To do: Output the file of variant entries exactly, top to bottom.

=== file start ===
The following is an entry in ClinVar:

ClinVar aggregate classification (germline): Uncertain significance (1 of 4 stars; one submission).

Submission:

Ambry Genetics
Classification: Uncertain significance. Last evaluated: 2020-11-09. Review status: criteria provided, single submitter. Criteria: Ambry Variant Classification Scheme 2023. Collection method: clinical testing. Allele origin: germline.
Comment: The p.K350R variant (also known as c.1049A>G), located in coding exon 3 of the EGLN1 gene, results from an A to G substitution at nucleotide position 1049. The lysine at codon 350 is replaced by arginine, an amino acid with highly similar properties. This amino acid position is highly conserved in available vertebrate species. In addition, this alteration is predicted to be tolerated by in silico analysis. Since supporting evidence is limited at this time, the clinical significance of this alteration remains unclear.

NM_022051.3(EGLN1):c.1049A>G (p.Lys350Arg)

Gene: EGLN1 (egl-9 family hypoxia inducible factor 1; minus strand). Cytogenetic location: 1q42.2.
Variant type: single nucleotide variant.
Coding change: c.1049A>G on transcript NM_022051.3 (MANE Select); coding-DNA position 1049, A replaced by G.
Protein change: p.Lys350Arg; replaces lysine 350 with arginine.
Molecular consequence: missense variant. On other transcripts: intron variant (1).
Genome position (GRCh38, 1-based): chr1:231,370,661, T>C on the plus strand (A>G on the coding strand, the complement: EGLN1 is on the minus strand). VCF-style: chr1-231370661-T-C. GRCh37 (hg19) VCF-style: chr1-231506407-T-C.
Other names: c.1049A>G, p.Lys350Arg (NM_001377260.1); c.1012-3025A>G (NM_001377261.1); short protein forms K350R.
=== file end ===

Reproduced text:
The following is an entry in ClinVar:

ClinVar aggregate classification (germline): Uncertain significance (1 of 4 stars; one submission).

Submission:

Ambry Genetics
Classification: Uncertain significance. Last evaluated: 2020-11-09. Review status: criteria provided, single submitter. Criteria: Ambry Variant Classification Scheme 2023. Collection method: clinical testing. Allele origin: germline.
Comment: The p.K350R variant (also known as c.1049A>G), located in coding exon 3 of the EGLN1 gene, results from an A to G substitution at nucleotide position 1049. The lysine at codon 350 is replaced by arginine, an amino acid with highly similar properties. This amino acid position is highly conserved in available vertebrate species. In addition, this alteration is predicted to be tolerated by in silico analysis. Since supporting evidence is limited at this time, the clinical significance of this alteration remains unclear.

NM_022051.3(EGLN1):c.1049A>G (p.Lys350Arg)

Gene: EGLN1 (egl-9 family hypoxia inducible factor 1; minus strand). Cytogenetic location: 1q42.2.
Variant type: single nucleotide variant.
Coding change: c.1049A>G on transcript NM_022051.3 (MANE Select); coding-DNA position 1049, A replaced by G.
Protein change: p.Lys350Arg; replaces lysine 350 with arginine.
Molecular consequence: missense variant. On other transcripts: intron variant (1).
Genome position (GRCh38, 1-based): chr1:231,370,661, T>C on the plus strand (A>G on the coding strand, the complement: EGLN1 is on the minus strand). VCF-style: chr1-231370661-T-C. GRCh37 (hg19) VCF-style: chr1-231506407-T-C.
Other names: c.1049A>G, p.Lys350Arg (NM_001377260.1); c.1012-3025A>G (NM_001377261.1); short protein forms K350R.